Interstitial Ad


An interstitial ad is a type of online advertisement that appears between web pages or content, typically displayed during transitions or breaks, such as while waiting for a webpage to load or between levels in a game. These ads often take up the entire screen and require user interaction, such as clicking a close button or waiting for a timer to end, before access to the desired content is granted. Interstitial ads are designed to capture the user’s attention and can be used for various purposes, including brand exposure and lead generation.


The phonetics of the keyword “Interstitial Ad” is:ˌɪntərˈstɪʃəl æd

Key Takeaways

  1. Interstitial ads are full-screen advertisements that appear during natural transition points, such as between game levels or upon app launch, providing higher engagement rates than standard banner ads.
  2. These ads can lead to effective user conversion, but excessive use may lead to a negative user experience and higher app abandonment rates. It is critical to find an appropriate balance in ad frequency and placement.
  3. Interstitial ads should be properly implemented by adhering to platform-specific guidelines and allowing users the option to skip or close the ad without difficulty, ensuring a less intrusive ad experience.


The term “Interstitial Ad” is essential in the realm of technology and digital marketing because it refers to a type of advertisement that capitalizes on user engagement by appearing between web-page transitions, app content, or gameplay sessions.

Usually displayed as full-screen ads, interstitial ads are designed to capture user attention and provide marketers and advertisers a more prominent platform to convey their message effectively.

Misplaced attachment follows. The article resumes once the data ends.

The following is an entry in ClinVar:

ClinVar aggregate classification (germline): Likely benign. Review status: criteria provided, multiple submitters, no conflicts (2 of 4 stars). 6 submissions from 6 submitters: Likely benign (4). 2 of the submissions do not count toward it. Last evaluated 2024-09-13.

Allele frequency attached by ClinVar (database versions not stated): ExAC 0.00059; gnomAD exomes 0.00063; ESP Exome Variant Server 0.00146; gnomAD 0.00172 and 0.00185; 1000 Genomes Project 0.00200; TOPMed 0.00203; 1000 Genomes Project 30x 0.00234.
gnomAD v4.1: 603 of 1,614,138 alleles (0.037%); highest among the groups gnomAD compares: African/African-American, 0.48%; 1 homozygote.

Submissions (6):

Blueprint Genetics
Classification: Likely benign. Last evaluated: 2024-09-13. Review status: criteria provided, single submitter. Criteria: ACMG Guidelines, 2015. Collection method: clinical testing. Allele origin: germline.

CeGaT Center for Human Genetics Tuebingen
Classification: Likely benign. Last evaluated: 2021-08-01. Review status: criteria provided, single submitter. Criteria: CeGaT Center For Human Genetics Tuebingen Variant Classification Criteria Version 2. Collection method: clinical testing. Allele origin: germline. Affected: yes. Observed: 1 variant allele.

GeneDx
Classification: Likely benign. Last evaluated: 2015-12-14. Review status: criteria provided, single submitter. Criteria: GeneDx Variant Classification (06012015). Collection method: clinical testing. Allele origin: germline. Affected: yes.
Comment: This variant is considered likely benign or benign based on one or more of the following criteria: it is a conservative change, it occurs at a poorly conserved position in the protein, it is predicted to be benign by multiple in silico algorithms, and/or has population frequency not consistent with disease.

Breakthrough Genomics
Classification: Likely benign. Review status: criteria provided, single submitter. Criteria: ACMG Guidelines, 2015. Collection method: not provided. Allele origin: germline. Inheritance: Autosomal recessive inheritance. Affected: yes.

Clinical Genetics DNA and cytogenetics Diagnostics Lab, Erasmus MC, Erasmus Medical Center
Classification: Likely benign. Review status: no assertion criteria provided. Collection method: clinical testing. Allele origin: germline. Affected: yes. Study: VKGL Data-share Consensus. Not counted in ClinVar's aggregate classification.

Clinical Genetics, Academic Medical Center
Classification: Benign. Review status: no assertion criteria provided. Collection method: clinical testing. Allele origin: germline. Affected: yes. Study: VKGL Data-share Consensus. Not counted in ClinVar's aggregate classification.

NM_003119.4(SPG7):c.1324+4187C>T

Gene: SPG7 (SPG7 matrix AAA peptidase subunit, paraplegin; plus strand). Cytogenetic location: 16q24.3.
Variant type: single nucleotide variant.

Given the highly competitive nature of online advertising, these ads represent a critical strategy for businesses to increase their brand visibility, boost customer acquisition, and ultimately drive greater revenue.

At the same time, interstitial ads contribute to the maintenance and growth of free-to-use applications and websites, as they provide a financial lifeline for developers and creators.


Interstitial Ads serve the purpose of providing a highly-visible and engaging advertisement experience for users within digital platforms, such as mobile apps and websites. These ads typically appear during transitional moments, such as when a user navigates between pages or at natural breaks such as the completion of a level within a gaming app.

By capitalizing on these moments, interstitial ads offer marketers a chance to generate higher conversion rates and drive user engagement, while simultaneously reducing the disruptive impact these ads could have on the overall user experience of the app or website. In addition to promoting products or services, interstitial ads can be utilized for multiple purposes, including brand awareness and lead generation.

Due to their full-screen format, these ads tend to capture the attention of users and encourage interaction by providing dynamic content such as videos, images, and calls-to-action. To optimize the effectiveness of interstitial ads, advertisers monitor key performance indicators and user feedback, enabling them to identify and implement necessary improvements to their ads.

Despite the potential intrusiveness of interstitial ads, when used in a targeted and well-thought-out manner, they can contribute significant value to both advertisers and users by providing relevant advertising experiences that align with users’ interests and app consumption habits.

Examples of Interstitial Ad

Interstitial ads are a popular and effective advertising format that appears during natural transition points, such as between different app pages or during a break in an activity. Here are three real-world examples of interstitial ads:

Mobile Games: While playing a mobile game, you might experience an interstitial ad appearing between different levels of the game. These ads often display a full-screen video or image that serves promotions, offers, or app downloads. An example of this is the popular game Candy Crush, which often displays interstitial ads during the transition between levels.